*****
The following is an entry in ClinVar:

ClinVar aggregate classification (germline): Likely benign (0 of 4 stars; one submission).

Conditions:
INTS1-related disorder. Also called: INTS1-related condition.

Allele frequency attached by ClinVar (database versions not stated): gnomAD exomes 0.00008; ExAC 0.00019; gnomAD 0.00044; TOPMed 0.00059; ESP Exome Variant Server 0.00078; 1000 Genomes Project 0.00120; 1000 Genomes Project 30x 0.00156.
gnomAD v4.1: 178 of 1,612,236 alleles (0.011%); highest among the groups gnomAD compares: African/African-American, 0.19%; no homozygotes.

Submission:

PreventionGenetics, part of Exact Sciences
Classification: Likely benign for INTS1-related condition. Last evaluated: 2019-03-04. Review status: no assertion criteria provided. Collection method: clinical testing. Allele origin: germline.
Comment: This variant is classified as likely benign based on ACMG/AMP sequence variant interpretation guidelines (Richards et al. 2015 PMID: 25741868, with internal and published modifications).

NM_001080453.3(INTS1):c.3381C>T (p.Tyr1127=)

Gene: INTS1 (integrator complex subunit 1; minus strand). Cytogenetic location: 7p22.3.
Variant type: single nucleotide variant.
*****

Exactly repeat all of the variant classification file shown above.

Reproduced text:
The following is an entry in ClinVar:

ClinVar aggregate classification (germline): Likely benign (0 of 4 stars; one submission).

Conditions:
INTS1-related disorder. Also called: INTS1-related condition.

Allele frequency attached by ClinVar (database versions not stated): gnomAD exomes 0.00008; ExAC 0.00019; gnomAD 0.00044; TOPMed 0.00059; ESP Exome Variant Server 0.00078; 1000 Genomes Project 0.00120; 1000 Genomes Project 30x 0.00156.
gnomAD v4.1: 178 of 1,612,236 alleles (0.011%); highest among the groups gnomAD compares: African/African-American, 0.19%; no homozygotes.

Submission:

PreventionGenetics, part of Exact Sciences
Classification: Likely benign for INTS1-related condition. Last evaluated: 2019-03-04. Review status: no assertion criteria provided. Collection method: clinical testing. Allele origin: germline.
Comment: This variant is classified as likely benign based on ACMG/AMP sequence variant interpretation guidelines (Richards et al. 2015 PMID: 25741868, with internal and published modifications).

NM_001080453.3(INTS1):c.3381C>T (p.Tyr1127=)

Gene: INTS1 (integrator complex subunit 1; minus strand). Cytogenetic location: 7p22.3.
Variant type: single nucleotide variant.